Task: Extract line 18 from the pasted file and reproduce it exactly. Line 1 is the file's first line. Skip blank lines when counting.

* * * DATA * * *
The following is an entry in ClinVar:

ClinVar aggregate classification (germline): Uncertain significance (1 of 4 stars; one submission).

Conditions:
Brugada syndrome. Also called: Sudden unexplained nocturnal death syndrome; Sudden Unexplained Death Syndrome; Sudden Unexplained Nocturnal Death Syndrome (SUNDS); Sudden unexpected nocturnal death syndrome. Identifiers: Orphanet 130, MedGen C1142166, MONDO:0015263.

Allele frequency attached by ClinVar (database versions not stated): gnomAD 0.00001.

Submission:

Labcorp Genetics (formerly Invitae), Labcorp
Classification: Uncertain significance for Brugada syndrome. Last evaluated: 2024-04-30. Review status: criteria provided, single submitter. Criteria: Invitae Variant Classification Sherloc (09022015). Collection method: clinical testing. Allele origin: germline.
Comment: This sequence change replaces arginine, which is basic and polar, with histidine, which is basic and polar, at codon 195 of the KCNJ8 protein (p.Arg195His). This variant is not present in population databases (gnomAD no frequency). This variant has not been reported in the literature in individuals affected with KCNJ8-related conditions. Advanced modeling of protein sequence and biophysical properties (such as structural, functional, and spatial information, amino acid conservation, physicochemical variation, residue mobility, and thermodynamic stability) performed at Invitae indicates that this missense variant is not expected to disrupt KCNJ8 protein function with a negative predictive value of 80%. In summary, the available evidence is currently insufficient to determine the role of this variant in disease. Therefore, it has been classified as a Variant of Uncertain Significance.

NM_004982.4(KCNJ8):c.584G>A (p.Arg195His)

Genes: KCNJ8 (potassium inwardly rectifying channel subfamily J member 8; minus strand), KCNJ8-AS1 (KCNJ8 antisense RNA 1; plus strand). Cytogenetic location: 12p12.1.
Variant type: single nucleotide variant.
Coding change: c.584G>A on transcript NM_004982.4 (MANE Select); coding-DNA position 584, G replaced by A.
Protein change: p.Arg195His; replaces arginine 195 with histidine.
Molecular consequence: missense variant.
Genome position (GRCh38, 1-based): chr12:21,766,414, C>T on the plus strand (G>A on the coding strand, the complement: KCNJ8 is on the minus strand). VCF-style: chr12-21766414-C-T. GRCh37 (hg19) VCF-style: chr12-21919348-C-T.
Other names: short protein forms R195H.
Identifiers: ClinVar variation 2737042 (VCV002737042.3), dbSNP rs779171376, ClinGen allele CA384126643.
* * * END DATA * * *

Identifiers: ClinVar variation 2737042 (VCV002737042.3), dbSNP rs779171376, ClinGen allele CA384126643.